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Researchers say bats shatter and splinter because of poor alignment of the grain in the wood. Photo: <a href="http://www.flickr.com/photos/shaindlin/">shaindlin</a>, Creative Commons, some rights reserved
Researchers say bats shatter and splinter because of poor alignment of the grain in the wood. Photo: shaindlin, Creative Commons, some rights reserved

Why we're seeing fewer shattered baseball bats

If you've ever feared for your safety at a baseball game, you can now rest a little easier thanks to the U.S. Forest Service. After testing and analyzing thousands of shattered Major League bats, researchers at the Forest Products Laboratory have been able to decrease the shatter rate of maple bats by more than half.

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Reported by

Kate O'Connell
Reporter, The Innovation Trail

The popularity of maple bats is greater today than ever before, but that presents a problem.

Bats made from maple are more likely to shatter into multiple pieces than their white-ash counterparts, and that can be dangerous for players and spectators alike.

Carlos Guzman's a player for the Syracuse Salt Cats in the New York Collegiate Baseball League; a training ground for aspiring pro players.

This league is where players go from metal bats, to the wooden variety used in the Major Leagues.

Guzman says most of his team mates use maple bats and they're bound to break eventually.

But, he doesn't give the risk of the bat shattering much thought, he says.

"Every wooden bat breaks, so people try to buy the most expensive so they don't break on them, but, I mean, players break anywhere from three to four a season," Guzman says.

"I personally, when I'm up there, don't think about it shattering because if it shatters that means I did something wrong at the plate."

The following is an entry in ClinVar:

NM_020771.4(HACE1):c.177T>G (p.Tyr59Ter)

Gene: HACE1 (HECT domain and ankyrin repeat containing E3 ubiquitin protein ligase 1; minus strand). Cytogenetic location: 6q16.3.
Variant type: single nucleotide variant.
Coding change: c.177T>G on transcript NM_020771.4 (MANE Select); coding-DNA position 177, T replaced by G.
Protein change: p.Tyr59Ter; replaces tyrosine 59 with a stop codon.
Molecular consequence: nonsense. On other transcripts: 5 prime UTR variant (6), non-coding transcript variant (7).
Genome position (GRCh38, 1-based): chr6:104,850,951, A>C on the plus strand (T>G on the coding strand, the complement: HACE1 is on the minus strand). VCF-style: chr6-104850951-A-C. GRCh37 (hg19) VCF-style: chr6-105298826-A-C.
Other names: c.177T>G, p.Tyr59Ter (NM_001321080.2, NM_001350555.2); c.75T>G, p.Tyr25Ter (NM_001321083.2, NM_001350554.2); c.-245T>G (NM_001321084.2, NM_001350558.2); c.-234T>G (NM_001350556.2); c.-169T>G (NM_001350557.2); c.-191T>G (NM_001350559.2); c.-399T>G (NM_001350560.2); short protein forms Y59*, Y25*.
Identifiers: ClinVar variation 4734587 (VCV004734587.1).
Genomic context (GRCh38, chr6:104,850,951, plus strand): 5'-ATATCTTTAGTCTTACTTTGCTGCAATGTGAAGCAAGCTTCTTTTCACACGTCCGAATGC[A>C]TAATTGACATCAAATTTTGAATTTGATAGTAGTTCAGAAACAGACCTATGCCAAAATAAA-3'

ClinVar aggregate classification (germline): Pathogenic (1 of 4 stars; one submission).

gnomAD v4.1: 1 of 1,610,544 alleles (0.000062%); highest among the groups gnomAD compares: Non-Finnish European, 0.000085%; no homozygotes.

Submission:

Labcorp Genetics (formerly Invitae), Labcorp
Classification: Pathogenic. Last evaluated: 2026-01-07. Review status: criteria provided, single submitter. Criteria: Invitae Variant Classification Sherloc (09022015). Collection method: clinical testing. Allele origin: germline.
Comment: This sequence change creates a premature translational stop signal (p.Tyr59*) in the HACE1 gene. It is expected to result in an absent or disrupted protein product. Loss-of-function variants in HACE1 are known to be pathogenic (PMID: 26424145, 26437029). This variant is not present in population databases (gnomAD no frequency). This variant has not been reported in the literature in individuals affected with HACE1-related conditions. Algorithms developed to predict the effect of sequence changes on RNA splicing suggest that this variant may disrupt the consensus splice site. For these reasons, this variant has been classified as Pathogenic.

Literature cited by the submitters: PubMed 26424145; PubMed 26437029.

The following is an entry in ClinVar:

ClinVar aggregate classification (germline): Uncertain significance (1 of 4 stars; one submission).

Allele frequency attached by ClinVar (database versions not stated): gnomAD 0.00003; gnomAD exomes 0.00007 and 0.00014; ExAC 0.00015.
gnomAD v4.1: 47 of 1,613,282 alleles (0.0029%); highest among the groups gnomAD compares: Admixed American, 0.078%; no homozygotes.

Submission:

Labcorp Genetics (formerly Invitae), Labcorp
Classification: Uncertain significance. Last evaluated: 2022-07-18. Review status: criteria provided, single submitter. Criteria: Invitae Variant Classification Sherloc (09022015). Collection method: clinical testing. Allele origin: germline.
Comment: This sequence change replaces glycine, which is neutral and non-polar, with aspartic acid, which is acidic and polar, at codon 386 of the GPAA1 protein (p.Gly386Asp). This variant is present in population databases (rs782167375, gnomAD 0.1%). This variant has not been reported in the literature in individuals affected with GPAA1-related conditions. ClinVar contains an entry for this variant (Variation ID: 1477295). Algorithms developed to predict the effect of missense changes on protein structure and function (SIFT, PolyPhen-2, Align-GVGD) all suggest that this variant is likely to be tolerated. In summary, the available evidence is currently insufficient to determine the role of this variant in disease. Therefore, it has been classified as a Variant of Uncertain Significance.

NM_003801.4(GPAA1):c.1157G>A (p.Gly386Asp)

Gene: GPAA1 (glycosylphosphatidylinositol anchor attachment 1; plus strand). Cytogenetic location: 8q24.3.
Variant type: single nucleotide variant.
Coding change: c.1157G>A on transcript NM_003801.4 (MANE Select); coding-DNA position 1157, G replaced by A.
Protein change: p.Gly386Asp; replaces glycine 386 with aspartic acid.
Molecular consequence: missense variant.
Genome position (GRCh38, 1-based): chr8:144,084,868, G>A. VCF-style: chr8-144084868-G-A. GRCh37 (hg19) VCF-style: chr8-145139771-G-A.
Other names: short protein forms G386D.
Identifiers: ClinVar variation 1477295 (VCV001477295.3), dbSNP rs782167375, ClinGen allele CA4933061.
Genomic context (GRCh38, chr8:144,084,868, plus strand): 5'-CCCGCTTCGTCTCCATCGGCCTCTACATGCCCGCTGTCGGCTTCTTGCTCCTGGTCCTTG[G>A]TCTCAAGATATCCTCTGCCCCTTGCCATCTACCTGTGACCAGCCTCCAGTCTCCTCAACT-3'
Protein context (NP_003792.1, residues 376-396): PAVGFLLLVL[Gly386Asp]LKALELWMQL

Whether Guzman and his teammates make a mistake at the plate or not, U.S. Forest Service researchers have made changes in manufacturing that mean you're now much less likely to see bats break into multiple pieces.

David Kretschmann, research engineer at the U.S. Department of Agriculture's Forest Product Laboratory, says it comes down to the grain in the maple that ends up in a player's hands.

Kretschmann analyzed thousands of bats shattered in the Major League during 2008. From that, he concluded that if the grain of the wood slopes at an angle- as opposed to running straight up the handle - the bat's much more likely to shatter.

The USDA immediately set some simple regulations that limited how extreme the angle of the grain in a bat can be, and Kretschmann says the impact was immediate.

"Immediately in the 2009 season we were able to demonstrate that just by improving the wood quality in the bats and having straighter grain wood in those handles, the rate of multiple piece failures were reduced by about 30 percent just right out of the gate."

As manufacturers have adapted to the changes, Kretschmann says, the decrease in shatter rate is now half what it was in 2008.

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